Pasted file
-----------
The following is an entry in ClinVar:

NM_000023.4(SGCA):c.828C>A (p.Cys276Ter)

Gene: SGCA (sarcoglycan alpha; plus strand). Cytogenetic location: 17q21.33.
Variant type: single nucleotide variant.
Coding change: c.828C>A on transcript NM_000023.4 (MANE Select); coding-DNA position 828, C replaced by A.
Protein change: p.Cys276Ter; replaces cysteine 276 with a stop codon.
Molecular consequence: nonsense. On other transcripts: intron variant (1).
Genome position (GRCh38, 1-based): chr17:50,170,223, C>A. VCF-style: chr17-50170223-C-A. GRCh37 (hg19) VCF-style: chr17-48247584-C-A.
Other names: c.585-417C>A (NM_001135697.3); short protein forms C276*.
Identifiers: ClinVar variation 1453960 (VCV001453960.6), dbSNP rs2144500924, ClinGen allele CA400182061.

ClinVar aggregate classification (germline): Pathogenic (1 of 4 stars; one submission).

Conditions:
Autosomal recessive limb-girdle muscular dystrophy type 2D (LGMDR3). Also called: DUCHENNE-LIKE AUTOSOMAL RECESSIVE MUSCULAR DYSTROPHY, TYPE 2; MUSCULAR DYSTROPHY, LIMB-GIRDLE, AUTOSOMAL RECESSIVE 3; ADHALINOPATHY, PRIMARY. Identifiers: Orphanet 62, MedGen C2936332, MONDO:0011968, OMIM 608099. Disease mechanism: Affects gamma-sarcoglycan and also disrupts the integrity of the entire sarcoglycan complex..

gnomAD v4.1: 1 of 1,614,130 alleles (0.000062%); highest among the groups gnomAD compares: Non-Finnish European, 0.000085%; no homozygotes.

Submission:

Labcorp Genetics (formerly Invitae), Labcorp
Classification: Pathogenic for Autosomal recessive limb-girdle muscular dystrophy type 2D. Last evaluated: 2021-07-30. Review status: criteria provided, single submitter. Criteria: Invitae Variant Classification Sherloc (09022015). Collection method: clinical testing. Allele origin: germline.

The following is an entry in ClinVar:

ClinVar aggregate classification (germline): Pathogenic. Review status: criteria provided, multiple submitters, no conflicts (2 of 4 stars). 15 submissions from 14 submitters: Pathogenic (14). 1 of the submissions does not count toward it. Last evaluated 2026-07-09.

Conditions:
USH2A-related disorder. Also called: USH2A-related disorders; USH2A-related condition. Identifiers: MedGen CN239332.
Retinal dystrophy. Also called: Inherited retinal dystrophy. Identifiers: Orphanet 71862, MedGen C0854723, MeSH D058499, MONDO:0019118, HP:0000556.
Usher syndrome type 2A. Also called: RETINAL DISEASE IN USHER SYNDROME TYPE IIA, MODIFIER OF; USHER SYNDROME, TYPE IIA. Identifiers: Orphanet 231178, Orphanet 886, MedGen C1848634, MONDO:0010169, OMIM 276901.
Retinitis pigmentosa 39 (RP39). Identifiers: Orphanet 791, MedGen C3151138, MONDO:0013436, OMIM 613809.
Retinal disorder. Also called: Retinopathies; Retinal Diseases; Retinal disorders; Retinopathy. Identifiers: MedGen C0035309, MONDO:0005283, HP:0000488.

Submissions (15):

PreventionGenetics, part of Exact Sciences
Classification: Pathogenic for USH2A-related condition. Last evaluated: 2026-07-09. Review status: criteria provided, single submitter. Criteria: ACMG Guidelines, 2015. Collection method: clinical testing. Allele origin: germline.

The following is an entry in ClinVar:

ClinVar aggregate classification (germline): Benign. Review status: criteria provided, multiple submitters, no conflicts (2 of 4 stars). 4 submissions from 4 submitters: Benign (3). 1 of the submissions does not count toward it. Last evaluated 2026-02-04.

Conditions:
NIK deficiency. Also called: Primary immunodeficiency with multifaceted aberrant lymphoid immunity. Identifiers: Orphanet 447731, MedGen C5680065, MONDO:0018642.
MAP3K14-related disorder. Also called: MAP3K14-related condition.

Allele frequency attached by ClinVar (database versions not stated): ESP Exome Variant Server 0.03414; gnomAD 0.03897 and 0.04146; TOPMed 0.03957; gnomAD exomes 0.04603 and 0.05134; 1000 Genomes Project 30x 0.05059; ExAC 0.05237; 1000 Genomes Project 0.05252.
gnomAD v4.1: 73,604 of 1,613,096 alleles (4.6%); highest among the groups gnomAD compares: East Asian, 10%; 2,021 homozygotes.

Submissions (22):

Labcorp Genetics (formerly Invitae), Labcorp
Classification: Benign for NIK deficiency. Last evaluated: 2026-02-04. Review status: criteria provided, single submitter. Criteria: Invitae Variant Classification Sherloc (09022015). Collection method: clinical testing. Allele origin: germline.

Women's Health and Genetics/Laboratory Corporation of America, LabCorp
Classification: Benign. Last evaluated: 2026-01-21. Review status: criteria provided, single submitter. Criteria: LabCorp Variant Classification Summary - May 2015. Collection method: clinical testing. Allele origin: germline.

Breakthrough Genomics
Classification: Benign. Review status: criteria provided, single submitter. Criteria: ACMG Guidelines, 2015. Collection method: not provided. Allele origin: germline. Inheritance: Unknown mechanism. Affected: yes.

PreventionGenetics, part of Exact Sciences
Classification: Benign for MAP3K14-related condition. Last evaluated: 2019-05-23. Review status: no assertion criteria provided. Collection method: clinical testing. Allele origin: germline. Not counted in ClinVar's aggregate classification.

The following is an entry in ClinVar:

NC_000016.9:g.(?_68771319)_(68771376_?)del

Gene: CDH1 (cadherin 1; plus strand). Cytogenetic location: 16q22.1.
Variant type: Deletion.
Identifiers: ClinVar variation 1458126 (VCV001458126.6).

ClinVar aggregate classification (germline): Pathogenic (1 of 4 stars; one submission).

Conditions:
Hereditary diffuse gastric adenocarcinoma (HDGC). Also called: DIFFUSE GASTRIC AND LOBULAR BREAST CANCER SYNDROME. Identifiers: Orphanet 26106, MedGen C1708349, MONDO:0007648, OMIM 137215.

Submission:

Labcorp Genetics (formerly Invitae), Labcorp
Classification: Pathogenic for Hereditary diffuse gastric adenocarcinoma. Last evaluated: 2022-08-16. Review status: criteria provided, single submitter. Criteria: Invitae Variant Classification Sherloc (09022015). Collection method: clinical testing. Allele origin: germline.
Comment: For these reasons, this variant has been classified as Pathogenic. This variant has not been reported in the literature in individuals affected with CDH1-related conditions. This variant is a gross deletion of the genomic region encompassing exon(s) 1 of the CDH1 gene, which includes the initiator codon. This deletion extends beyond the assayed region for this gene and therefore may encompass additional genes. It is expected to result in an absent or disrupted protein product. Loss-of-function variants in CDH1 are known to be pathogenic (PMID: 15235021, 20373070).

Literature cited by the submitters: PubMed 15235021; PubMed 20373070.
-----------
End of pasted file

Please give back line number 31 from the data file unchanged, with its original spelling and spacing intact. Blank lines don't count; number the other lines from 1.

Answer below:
Conditions: